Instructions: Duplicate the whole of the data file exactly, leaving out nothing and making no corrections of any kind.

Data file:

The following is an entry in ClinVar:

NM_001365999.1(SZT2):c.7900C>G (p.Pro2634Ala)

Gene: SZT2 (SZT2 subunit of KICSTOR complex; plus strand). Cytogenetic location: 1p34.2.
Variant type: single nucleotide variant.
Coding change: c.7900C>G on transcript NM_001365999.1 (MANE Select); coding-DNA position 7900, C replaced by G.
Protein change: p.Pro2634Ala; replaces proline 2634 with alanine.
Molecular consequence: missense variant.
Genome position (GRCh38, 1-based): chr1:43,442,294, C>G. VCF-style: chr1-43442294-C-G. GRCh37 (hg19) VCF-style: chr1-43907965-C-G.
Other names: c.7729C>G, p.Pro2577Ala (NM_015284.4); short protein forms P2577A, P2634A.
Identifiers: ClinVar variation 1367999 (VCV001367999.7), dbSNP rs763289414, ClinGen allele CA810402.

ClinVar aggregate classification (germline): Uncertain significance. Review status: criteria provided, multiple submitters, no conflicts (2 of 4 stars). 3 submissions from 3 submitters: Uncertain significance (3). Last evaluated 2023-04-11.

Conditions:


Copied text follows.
The following is an entry in ClinVar:

NM_001365999.1(SZT2):c.7900C>G (p.Pro2634Ala)

Gene: SZT2 (SZT2 subunit of KICSTOR complex; plus strand). Cytogenetic location: 1p34.2.
Variant type: single nucleotide variant.
Coding change: c.7900C>G on transcript NM_001365999.1 (MANE Select); coding-DNA position 7900, C replaced by G.
Protein change: p.Pro2634Ala; replaces proline 2634 with alanine.
Molecular consequence: missense variant.
Genome position (GRCh38, 1-based): chr1:43,442,294, C>G. VCF-style: chr1-43442294-C-G. GRCh37 (hg19) VCF-style: chr1-43907965-C-G.
Other names: c.7729C>G, p.Pro2577Ala (NM_015284.4); short protein forms P2577A, P2634A.
Identifiers: ClinVar variation 1367999 (VCV001367999.7), dbSNP rs763289414, ClinGen allele CA810402.

ClinVar aggregate classification (germline): Uncertain significance. Review status: criteria provided, multiple submitters, no conflicts (2 of 4 stars). 3 submissions from 3 submitters: Uncertain significance (3). Last evaluated 2023-04-11.

Conditions: